Once you have decided on your destination, dates and transport, it is time to do your homework. There is no substitute for local knowledge. But how do you get it? Think of it as a filtering process. Start with broad sources of information and keep refining you search. Fly fishing magazines always have “destination” pieces. And there have been numerous books written about fly fishing the west, some genuinely useful. Don’t base your trip solely on these however. A few years ago a well known publication ran a piece on the Encampment River, a river I’ve been fishing and guiding for over 25 years. Turned out the author had never fished it and had gotten his information from a local outfitter who didn’t even guide on the Encampment. The piece was spot on about the quality of the fish but completely wrong on the best locations to access the river. Thankfully there was no mention of the Encampment’s tributaries. I still have them and their fish for my clients and myself.
Web sites can give you information as well. My web site lists several of the Wyoming streams I guide on. Do a Google Earth search on a stream listed on a web site and you are starting to refine your fishing locations.
Everyone always stops in the local fly shop to ask about fishing. Remember that most shops also offer guide services. They will give you very basic information but that is about all you will get. They are not going to give you their special place where they take clients. Also realise, guides can tell very quickly if a client is just spending the day “fishing” for our special locations. We take first time clients to good spots but not necessarily the most special ones. That isn’t to say that you should not consider hiring a guide. They can give you a lot of advice on local techniques and help you get a footing.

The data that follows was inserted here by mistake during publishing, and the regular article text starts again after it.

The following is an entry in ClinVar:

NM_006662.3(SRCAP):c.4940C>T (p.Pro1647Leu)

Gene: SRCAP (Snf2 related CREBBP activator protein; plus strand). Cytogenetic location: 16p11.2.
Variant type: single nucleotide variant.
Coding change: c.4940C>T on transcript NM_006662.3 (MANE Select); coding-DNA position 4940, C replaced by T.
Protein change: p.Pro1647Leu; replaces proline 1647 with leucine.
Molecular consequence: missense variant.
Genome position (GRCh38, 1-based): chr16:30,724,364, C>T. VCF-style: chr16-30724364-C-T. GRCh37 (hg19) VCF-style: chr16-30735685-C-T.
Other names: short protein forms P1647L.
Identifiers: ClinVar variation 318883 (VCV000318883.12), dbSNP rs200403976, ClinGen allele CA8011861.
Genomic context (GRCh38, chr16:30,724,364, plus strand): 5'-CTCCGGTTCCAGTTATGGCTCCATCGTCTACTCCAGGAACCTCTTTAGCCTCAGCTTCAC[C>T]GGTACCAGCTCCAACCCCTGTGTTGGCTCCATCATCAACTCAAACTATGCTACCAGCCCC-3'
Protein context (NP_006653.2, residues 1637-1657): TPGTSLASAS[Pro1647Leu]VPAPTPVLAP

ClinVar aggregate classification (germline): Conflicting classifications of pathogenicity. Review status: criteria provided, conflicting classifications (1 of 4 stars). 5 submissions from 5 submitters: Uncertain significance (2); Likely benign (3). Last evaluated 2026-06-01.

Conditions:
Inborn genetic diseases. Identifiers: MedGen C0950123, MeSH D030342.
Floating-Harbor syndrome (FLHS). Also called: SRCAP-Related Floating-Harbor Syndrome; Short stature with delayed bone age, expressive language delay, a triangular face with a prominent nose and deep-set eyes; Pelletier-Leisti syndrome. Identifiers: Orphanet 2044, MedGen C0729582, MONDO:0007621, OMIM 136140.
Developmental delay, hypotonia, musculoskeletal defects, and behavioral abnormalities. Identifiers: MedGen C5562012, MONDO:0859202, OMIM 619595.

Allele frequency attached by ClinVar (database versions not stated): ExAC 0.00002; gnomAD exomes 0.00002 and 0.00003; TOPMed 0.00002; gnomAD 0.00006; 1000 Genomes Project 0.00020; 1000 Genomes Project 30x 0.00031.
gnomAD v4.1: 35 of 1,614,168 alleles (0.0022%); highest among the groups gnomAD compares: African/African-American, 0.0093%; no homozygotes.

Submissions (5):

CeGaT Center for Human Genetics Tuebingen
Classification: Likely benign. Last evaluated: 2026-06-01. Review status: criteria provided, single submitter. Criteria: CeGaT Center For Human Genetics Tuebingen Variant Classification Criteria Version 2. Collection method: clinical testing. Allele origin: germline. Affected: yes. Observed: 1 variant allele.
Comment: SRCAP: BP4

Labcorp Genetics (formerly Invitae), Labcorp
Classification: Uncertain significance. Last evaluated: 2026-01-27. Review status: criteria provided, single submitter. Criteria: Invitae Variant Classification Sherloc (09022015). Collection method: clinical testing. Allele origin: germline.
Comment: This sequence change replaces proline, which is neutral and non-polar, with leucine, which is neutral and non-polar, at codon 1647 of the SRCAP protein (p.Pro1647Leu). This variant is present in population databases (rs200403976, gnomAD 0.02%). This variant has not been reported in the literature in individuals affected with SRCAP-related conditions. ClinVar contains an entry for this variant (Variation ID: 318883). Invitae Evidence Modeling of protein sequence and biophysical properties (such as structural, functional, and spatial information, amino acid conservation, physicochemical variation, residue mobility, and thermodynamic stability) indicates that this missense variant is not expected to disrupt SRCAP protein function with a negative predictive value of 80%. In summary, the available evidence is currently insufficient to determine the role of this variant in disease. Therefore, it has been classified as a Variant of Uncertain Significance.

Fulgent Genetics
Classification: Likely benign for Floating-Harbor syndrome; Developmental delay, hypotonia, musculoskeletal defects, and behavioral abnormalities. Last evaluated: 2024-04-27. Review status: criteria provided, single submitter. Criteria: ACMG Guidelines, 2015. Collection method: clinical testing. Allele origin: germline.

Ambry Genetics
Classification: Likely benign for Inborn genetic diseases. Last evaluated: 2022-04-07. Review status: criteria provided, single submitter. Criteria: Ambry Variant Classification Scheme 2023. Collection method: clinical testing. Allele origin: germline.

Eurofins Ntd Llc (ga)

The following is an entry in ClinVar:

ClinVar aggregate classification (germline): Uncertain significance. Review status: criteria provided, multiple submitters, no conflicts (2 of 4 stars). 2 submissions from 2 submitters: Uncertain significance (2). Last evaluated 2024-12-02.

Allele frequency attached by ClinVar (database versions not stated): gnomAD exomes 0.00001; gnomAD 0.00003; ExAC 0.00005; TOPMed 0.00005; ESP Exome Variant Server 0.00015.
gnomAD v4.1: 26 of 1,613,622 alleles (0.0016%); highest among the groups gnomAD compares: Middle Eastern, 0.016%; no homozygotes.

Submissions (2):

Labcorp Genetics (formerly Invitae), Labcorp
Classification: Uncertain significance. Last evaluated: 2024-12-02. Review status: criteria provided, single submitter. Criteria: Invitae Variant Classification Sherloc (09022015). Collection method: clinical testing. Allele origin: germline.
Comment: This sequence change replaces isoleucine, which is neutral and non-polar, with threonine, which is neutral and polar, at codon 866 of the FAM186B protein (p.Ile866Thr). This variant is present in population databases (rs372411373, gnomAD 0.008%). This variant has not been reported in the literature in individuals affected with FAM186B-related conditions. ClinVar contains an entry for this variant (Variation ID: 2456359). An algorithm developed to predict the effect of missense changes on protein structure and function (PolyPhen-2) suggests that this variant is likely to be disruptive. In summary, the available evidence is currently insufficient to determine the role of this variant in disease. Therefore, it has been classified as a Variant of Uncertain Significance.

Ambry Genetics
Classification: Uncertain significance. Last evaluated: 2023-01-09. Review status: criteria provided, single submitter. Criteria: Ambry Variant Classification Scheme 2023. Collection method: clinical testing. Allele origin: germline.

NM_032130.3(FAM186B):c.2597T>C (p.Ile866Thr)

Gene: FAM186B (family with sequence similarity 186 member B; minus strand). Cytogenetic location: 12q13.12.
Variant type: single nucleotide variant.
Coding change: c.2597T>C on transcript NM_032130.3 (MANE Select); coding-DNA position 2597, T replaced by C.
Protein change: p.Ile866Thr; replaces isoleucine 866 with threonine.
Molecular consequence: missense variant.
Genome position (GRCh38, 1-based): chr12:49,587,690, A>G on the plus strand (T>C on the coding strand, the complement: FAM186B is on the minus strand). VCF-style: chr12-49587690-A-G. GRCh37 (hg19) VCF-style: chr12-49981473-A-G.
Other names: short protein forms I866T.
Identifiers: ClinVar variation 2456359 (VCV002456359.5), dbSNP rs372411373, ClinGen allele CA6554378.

The single best source of information – other than having a local take you fishing  – is the local fisheries management professional. Having been a fisheries biologist I have had firsthand experience with helping visiting fishermen. The management agency works to develop the best fisheries that they can, and they want to share their successes with you. Every National Forest has one or more fisheries biologist on their staff. Many of the smallest units, the District Rangers office, also have a fisheries biologist. If you contact them, either via e-mail or phone before your trip they will gladly make some valuable suggestions. Trying to contact them once summer comes is nearly impossible. They will be doing field work. Similarly the state fish and wildlife agency can provide valuable information. Information the Jackson office of the Wyoming Game and Fish Department provided lead me to a new place to catch Yellowstone Cutthroats and saved me over 150 miles of driving!?
Finally, on arrival and before fishing, remember, each state requires its own fishing permit. They are widely available at most shops and can be purchased online. While all offer season permits, some states offer short term permits as well. This can range from single day to week long permits. A little math will tell you which to buy.
Getting off the beaten path, away from the big name tourist and fly fishing locations will give you a fly fishing experience that will make you want to keep coming back. Of course I would be more than happy to be your guide, but I can also help steer you towards a successful independent trip. Just drop me an email, give me a call (see sidebar) or post an inquiry in comments below.